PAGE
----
The United States has added more than 73,000 new cases to its total coronavirus case count as states nationwide continue to battle a fresh virus surge.
Wisconsin's governor said his state is facing an "urgent crisis."
"There's no way to sugarcoat it—we are facing an urgent crisis and there is an imminent risk to you, your family members, your friends, your neighbors, and the people you care about," said Governor Tony Evers.
More than 10,000 people are hospitalized due to COVID-19 in his state, and over 5,200 new cases were reported on Tuesday.
Globally, more than 2 million cases were reported last week, according to the World Health Organization – an exponential increase in a short time not seen since the start of the pandemic. The European region was home to the largest chunk of new cases.
"Although the number of deaths is gradually increasing, the proportion of deaths to cases remains relatively low, compared to the early phase of the pandemic in the spring," the World Health Organization said.
- Denver moves back to Level 3 restrictions
- France braces for potential new lockdown
- Indoor dining banned in Chicago
Contributing: The Associated Press
Connecticut positive rate is highest since early June
The state of Connecticut now has a 4.1% COVID-19 positivity test rate. The state hasn't seen such a high number since June 6, CBS New York reports.
Governor Ned Lamont's administration plans to extend an executive order to allow outdoor dining. The governor says he thinks at this point, "Outdoors is so much safer than indoors."
On Tuesday, Lamont posted video of a crowded establishment in Bridgeport from over the weekend.
Bridgeport's mayor says this was the third violation of COVID executive orders for the unnamed location. He says it has been shut down and needs to appeal to the state to reopen.
Official leading vaccine distribution says "no shortcuts" taken on safety
Operation Warp Speed, the Trump administration's unprecedented effort to accelerate production and distribution of a coronavirus vaccine, is already producing tens of millions of vaccine doses, even before any vaccine candidate has been proven safe and effective.
The nearly $10 billion program's stated goal is to produce and deliver 300 million doses of safe and effective COVID-19 vaccines to Americans, with the initial doses available by January 2021.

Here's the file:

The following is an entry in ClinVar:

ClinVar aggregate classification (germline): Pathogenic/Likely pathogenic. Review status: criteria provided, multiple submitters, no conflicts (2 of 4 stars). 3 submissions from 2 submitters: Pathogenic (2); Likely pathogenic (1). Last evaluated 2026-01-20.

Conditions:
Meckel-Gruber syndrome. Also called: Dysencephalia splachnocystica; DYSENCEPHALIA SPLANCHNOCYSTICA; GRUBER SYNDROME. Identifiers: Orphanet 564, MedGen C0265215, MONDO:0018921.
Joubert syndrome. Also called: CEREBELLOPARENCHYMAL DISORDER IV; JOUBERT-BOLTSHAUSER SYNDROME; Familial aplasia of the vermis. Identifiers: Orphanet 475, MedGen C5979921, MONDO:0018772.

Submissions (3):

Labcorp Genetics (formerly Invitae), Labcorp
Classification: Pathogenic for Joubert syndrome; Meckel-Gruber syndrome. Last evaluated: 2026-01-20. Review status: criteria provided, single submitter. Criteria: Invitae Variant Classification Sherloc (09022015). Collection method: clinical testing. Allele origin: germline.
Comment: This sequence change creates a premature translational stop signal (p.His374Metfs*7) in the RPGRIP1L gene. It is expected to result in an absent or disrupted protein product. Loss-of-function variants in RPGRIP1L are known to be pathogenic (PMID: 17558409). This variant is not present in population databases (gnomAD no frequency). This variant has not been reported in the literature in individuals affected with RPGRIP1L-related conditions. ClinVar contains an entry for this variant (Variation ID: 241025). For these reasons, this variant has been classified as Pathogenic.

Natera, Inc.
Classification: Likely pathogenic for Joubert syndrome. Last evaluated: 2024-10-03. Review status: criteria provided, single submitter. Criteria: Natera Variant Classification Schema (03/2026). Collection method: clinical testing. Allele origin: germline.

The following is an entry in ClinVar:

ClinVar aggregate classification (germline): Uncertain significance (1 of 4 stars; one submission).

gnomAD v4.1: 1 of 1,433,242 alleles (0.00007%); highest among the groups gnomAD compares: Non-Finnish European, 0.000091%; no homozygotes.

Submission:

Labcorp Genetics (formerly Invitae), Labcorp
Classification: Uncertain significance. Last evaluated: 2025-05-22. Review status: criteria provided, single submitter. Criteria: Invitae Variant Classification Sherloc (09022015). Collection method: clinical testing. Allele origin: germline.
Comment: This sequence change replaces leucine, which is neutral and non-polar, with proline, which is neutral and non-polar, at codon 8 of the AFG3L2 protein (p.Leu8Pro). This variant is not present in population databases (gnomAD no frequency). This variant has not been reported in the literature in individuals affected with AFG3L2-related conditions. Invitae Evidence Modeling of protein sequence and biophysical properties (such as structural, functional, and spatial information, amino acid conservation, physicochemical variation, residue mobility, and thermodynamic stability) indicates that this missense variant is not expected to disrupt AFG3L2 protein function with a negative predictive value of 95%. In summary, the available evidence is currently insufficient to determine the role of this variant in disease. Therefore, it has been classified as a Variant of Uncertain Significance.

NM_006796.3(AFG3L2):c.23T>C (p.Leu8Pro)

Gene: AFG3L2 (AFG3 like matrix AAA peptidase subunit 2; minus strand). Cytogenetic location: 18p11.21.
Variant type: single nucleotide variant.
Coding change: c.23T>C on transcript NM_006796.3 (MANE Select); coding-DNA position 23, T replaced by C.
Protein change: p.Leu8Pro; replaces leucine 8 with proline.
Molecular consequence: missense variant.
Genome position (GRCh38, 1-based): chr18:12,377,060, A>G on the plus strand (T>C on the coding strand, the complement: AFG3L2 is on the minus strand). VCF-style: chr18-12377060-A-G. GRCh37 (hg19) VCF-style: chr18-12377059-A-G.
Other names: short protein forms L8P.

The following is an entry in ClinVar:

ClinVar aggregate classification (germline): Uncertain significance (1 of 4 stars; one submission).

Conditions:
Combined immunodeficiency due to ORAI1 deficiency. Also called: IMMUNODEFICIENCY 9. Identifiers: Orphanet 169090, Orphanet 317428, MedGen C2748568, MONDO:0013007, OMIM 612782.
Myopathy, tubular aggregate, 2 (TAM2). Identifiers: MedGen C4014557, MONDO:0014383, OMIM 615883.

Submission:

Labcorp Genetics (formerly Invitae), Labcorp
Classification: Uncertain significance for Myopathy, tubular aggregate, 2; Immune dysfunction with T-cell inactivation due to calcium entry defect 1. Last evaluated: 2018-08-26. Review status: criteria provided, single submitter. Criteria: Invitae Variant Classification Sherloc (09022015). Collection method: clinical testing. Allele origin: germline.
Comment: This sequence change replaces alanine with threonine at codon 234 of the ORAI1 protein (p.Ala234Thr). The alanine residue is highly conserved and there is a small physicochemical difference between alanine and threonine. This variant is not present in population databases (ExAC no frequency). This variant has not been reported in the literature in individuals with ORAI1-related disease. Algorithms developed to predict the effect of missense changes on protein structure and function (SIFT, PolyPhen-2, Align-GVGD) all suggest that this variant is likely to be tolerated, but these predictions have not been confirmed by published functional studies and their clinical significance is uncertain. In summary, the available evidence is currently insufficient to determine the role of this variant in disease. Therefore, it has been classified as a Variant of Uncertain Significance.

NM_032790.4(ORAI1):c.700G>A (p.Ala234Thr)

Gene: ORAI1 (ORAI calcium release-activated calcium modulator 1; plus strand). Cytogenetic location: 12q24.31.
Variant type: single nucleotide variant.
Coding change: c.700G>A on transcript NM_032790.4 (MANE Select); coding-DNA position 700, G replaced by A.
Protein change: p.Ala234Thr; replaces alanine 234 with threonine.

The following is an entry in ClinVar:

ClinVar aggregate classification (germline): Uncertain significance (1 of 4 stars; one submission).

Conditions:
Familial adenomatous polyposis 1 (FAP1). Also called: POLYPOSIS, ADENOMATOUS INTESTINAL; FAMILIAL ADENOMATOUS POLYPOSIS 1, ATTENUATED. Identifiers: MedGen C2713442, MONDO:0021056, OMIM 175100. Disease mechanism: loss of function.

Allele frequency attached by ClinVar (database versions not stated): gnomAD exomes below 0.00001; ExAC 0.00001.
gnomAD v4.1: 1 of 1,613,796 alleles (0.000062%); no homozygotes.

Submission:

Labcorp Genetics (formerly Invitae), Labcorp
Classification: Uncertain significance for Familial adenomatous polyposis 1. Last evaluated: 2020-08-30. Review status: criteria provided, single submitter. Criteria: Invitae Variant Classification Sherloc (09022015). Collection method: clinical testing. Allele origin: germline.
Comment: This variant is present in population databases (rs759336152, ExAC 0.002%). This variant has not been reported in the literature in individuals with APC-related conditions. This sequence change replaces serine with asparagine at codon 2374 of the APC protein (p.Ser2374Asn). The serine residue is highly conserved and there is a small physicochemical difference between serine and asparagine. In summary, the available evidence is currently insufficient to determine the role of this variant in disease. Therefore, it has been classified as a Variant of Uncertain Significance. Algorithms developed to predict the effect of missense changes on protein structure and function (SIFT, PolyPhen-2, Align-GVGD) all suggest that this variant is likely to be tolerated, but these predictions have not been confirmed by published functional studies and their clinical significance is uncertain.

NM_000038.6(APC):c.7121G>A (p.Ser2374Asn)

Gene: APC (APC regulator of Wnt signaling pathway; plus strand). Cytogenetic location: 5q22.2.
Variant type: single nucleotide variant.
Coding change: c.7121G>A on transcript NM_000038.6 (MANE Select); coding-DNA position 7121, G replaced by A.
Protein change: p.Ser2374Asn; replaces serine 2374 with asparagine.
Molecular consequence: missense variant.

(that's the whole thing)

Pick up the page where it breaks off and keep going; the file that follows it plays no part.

Retired Lieutenant General Paul Ostrowski, director for supply, production and distribution of Operation Warp Speed, said they are "absolutely" on track to achieve that goal.
"We are actually going to exceed that expectation," Ostrowski told CBS News senior medical correspondent Dr. Tara Narula. "We will have vaccines, we anticipate, prior to the turn of the new year."
But there won't be 300 million doses prior to the new year, Ostrowski said.
"We will start off with lower amounts and, over time, gradually build to that," he said.
Asked when the general population should expect to be able to get a vaccine, Ostrowski said, "It will probably be a prioritization-based schedule."
"We would expect, that by the first quarter, end of first quarter, early second quarter of next year," he said.
The accelerated timeline of Operation Warp Speed has some Americans concerned about safety. But, Ostrowski said safety is not being compromised.
"We've gone through the same trial process as any other drug or vaccine ever has," he said. "And the amount of FDA oversight and the approval process with the FDA is just like any other drug or any other vaccine."
Massachusetts added to Connecticut's travel advisory
Massachusetts has been added to Connecticut's coronavirus travel advisory. That means anyone going there from Massachusetts must either test negative or quarantine in the state for 14 days, CBS Boston reports.
There are now 40 states and two territories under Connecticut's travel advisory.
New York Governor Andrew Cuomo urged residents Tuesday to avoid nonessential travel to Massachusetts as well.
U.K. under pressure amid warning hospital cases may triple
The British government is under pressure to develop a national strategy to combat a surge of COVID-19 cases and "rescue Christmas'' as scientists warn that the number of people hospitalized with the disease in the U.K. could almost triple by the end of next month unless something more is done now.
Mark Walport, a former chief scientific officer, said Britain only needs to look across the English Channel to see what's coming. Britain's current measures are similar to those in France and Spain, where authorities are struggling to control the virus.
"With our current measures ... there's little evidence that there is as much social distancing as there was when we clamped down on the first wave and so we know that the risk is significant that cases will continue to grow," Walport told the BBC.
It is "not unrealistic'' that 25,000 people in the U.K. could be hospitalized by the end of November – up from about 9,000 now, he said.
Walport's assessment came as two opposition parties called on Prime Minister Boris Johnson to convene a summit of the U.K.'s four nations to develop a coordinated plan for combatting COVID-19. Under the U.K.'s system of devolved government, Northern Ireland, Scotland and Wales have all developed their own rules to fight the pandemic. Meanwhile, Johnson has implement a three-tiered regional strategy to applies only in England. That has a led to a patchwork of regulations.
Denver moves back to Level 3 restrictions
As coronavirus cases continue to rise in Denver, more restrictions will impact restaurants and retail spaces, CBS Denver reports. Colorado's health department has moved the city and county of Denver back to Level 3 restrictions.